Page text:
- The economy shrank materially less than early guidance
- Growth is broadly tracking the BoC’s revised April forecast…
- ...but vaccinations are occurring a lot faster than they assumed
- StatsCan’s ‘flash’ guidance has a persistent negative bias
- Markets ignored the release with an eye on Q3
CDN GDP, m/m %, SA, April with May flash:
Prior: 1.3% (revised up from +1.1)
May 'flash': -0.3
That’s it? That’s your best punch, third wave?? Hmph. While the human toll and the strain on health systems and some sectors are pronounced and real, the impact of the third wave on the broad economy is so far looking rather slight as the economy transitions toward rebounding over in a two-dose kind of summer.
April GDP fell by considerably less than the preliminary 'flash' guidance from Statistics Canada. On June 1st, the agency said April GDP was tracking a decline of 0.8% m/m and today they revised that to -0.3% for a notable half point upward revision. Less is not always more it seems as CAD couldn’t have cared less about the backward looking estimates.
The flash guidance is appreciated, but not terribly accurate even with all of the internal data that the agency has at its disposal and that we don’t. As chart 1 demonstrates, actual GDP growth as we presently understand it net of all revisions to date has exceeded preliminary flash guidance in 10 out of the 14 months that it has been provided during the pandemic and with only one notable overshoot back in April of last year. Despite internal data advantages, StatsCan keeps surprising itself and it might be helpful to hear an explanation for a fairly persistent positive bias to the surprises. One might expect some mean reversion that cancels out the overshoots and undershoots and not exceeding advance estimates 70–80% of the time.
With that rather large caveat, May’s ‘flash’ guidance is for another 0.3% m/m decline which probably means the economy was flat or may have even posted growth. If not for the positive upward revision to April’s estimated growth, then May would have posted positive GDP growth. Also note that March GDP growth was revised up to 1.3% m/m from 1.1%.
Monthly Canadian GDP is tracking 1.5% below Feb 2020 up to May of this year (chart 2). It’s likely that Q3 will see GDP return to the pre-pandemic level. With less supply side expansion, we're on track to see spare capacity shut into early 2022.
So what kind of growth is Canada tracking? How does that compare to the Bank of Canada’s projection?
One approach is to use today’s monthly production-based GDP figures that indicate Q2 growth tracking 1.9% q/q annualized (chart 3). That assumes flat GDP in June only to focus upon the effects of what we know so far and without imposing artificial judgement toward June GDP when we don’t have any actual data for the month. If June shows preliminary evidence of positive reopening effects, then this estimate could push higher.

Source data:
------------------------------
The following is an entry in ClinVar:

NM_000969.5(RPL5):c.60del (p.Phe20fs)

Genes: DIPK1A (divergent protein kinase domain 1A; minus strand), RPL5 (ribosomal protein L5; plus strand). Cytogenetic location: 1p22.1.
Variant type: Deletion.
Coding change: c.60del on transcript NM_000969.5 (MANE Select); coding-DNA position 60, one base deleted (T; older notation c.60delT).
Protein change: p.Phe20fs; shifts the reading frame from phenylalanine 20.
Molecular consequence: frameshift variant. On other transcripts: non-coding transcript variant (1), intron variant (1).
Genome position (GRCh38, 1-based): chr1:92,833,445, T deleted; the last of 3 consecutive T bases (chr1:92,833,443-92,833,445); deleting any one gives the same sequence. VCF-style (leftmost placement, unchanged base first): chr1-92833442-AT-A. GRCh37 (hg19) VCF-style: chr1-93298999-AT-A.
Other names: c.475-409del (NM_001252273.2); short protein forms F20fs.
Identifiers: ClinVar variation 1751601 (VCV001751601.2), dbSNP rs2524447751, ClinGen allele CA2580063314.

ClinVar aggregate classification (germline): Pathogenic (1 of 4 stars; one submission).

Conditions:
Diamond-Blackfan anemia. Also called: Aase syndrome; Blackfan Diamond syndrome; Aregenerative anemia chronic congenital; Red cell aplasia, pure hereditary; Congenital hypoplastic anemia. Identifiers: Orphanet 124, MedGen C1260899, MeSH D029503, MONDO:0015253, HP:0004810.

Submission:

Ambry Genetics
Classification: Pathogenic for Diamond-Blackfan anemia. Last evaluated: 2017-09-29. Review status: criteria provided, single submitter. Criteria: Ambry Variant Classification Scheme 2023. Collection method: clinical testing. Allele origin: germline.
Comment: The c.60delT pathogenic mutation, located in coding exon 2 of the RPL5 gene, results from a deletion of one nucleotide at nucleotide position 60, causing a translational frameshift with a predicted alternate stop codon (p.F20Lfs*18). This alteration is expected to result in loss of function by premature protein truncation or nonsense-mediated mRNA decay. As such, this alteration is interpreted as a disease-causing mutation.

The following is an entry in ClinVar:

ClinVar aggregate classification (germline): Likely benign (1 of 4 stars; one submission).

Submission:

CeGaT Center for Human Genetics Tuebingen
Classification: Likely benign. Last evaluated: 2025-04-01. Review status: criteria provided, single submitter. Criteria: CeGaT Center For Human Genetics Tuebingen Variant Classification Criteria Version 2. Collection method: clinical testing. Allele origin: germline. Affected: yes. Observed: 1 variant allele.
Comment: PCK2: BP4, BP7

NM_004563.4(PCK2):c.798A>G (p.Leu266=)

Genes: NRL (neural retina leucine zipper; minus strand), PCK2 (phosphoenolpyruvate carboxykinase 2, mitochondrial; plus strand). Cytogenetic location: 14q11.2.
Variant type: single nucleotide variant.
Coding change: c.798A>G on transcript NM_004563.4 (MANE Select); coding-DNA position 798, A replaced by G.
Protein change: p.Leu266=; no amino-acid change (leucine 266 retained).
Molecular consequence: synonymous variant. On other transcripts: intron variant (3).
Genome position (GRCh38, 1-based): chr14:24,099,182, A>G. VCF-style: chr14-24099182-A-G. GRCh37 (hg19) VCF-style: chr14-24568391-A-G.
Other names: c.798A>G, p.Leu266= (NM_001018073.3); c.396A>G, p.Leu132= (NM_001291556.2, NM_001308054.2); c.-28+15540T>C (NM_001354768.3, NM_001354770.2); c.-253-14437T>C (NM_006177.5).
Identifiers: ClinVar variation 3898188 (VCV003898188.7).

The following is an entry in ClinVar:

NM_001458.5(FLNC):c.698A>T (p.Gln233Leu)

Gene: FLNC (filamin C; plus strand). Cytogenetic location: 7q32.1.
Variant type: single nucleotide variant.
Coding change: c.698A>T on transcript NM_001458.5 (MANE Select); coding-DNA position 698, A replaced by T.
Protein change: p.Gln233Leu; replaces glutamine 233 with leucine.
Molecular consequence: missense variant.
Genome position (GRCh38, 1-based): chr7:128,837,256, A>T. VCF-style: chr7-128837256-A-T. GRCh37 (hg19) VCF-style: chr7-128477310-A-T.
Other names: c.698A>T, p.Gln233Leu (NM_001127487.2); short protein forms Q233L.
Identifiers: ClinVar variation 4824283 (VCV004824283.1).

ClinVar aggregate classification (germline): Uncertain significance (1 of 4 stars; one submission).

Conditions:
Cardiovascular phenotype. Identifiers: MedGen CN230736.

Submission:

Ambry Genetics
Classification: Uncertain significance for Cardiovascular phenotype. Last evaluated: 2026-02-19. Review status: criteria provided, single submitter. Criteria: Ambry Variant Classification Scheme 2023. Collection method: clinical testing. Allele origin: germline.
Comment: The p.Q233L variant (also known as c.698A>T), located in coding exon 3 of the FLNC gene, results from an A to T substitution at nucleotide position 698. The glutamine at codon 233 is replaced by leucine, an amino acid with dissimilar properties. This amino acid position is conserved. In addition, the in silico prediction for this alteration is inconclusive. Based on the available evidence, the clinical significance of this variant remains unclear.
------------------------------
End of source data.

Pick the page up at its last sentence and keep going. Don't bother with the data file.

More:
The more common approach to tracking growth is to use expenditure-based quarterly figures. Scotia’s Nikita Perevalov runs a ‘nowcast’ model that tracks this concept and he gets 3.5% for Q2. That would be in line with the BoC’s Q2 forecast from the April MPR which is based on this expenditure-based GDP concept. Q2 tracking will obviously be further informed as June data rolls in with potential revisions to prior months. Between now and the July 14th BoC communications, however, there won’t be much added information other than next Friday’s jobs that I estimate at +175k for June.
Recall that two of the main differences between the two ways of tracking GDP growth that are both derived from the fact that quarterly GDP considers how higher output was achieved whereas monthly GDP does not. The ‘how’ part is informed by factors like inventory and import swings. Our tracking suggests that inventories fell at a slower pace in Q2 than in Q1 which in a GDP accounting sense means a positive contribution to Q2 GDP growth. Our tracking also leans toward a decline in imports which means less of a leakage effect from the economy during Q2 which means imports add a positive contribution to Q2 GDP growth.
In any event, the BoC is unlikely to care much whatsoever about Q2. It’s water under the bridge and they generally knew at the time of publishing the April MPR forecasts that the economy was going into third wave lockdowns that were expected to begin easing in May which they did (and much more so over June into July).
Further, the April MPR had assumed that vaccinations would lead to herd immunity ‘later in the year’ after the US achieved this milestone around mid-2021. Canada might be at a 75% double dose level of herd immunity as soon as Macklem's press conference on July 14th. If not, then it’s likely this milestone will be hit shortly thereafter.
As for what drove April GDP, chart 4 shows that it was dragged lower by sectors you would expect to have suffered the most during the restrictions. Statistics Canada does not break down their preliminary guidance for May, but loosely indicated that weakness was focused upon retail trade, construction and real estate rental/leasing while finance and insurance and wholesale picked up.
Chart 5 shows cumulative GDP changes by sector since the start of the pandemic.
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